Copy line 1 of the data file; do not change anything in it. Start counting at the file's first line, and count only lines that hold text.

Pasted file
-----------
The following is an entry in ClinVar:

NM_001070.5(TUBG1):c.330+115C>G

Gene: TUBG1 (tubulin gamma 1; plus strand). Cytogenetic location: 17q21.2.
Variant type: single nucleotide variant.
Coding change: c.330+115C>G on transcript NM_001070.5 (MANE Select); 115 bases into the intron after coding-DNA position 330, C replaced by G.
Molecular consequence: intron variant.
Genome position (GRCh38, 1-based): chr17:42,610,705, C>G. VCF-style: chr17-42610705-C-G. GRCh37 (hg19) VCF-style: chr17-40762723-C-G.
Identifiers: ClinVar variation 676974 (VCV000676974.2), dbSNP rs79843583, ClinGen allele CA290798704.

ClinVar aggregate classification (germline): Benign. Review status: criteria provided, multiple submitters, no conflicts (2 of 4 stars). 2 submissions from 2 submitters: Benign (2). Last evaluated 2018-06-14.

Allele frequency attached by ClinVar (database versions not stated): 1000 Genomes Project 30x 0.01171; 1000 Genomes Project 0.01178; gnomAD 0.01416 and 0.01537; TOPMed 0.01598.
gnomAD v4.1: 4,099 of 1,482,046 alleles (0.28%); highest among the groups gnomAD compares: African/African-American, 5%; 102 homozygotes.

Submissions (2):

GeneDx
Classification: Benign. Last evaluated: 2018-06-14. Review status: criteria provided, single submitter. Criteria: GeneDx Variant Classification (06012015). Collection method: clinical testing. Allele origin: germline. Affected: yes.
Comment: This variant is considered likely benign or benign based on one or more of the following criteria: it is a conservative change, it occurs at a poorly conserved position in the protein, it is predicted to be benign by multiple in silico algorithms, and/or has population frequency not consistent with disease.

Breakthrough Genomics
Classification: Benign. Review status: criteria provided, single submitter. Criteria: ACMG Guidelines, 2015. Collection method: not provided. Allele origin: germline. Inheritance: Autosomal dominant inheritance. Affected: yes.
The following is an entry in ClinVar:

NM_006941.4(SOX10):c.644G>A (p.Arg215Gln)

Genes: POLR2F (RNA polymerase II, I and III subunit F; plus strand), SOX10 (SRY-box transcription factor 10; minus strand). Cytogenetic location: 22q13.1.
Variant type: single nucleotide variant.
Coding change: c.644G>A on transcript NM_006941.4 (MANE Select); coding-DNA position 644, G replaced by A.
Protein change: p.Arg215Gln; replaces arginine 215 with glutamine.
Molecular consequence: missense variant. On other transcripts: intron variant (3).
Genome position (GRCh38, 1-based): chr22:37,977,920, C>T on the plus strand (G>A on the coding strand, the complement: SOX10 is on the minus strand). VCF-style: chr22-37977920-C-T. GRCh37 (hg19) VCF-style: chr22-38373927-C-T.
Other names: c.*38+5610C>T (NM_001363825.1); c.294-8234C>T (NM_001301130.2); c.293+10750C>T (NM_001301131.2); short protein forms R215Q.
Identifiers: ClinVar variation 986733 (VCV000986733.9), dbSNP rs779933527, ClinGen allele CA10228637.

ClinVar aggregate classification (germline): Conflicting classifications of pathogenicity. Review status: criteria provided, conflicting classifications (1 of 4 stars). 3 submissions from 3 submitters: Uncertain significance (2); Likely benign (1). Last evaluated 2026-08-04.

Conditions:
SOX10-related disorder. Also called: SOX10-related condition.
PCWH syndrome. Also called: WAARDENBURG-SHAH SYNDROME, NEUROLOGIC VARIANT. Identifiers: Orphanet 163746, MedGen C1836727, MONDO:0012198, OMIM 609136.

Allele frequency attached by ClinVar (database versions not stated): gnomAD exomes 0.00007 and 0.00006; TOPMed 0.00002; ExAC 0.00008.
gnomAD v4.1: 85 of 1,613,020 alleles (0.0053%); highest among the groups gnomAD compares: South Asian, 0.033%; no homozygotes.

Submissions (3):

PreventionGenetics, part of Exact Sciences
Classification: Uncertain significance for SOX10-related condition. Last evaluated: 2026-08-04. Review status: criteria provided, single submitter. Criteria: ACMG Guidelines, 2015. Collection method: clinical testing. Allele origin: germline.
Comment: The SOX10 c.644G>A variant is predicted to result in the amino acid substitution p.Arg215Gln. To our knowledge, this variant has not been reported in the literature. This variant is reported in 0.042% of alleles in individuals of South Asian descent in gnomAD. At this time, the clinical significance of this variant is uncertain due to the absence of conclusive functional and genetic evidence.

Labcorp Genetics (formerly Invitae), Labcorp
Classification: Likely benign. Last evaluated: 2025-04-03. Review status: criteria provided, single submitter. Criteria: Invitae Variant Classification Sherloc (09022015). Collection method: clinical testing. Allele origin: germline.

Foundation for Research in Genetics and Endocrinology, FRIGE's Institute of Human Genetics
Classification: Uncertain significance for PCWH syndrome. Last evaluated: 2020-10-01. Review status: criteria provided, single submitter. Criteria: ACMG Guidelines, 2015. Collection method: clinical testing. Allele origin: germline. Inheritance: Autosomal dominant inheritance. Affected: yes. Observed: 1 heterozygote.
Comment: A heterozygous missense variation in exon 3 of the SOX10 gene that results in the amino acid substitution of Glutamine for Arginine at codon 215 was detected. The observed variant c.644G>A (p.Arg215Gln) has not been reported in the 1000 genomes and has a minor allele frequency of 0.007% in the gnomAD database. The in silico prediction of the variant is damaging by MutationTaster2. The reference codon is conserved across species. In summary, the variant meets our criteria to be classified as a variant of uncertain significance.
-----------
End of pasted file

The following is an entry in ClinVar: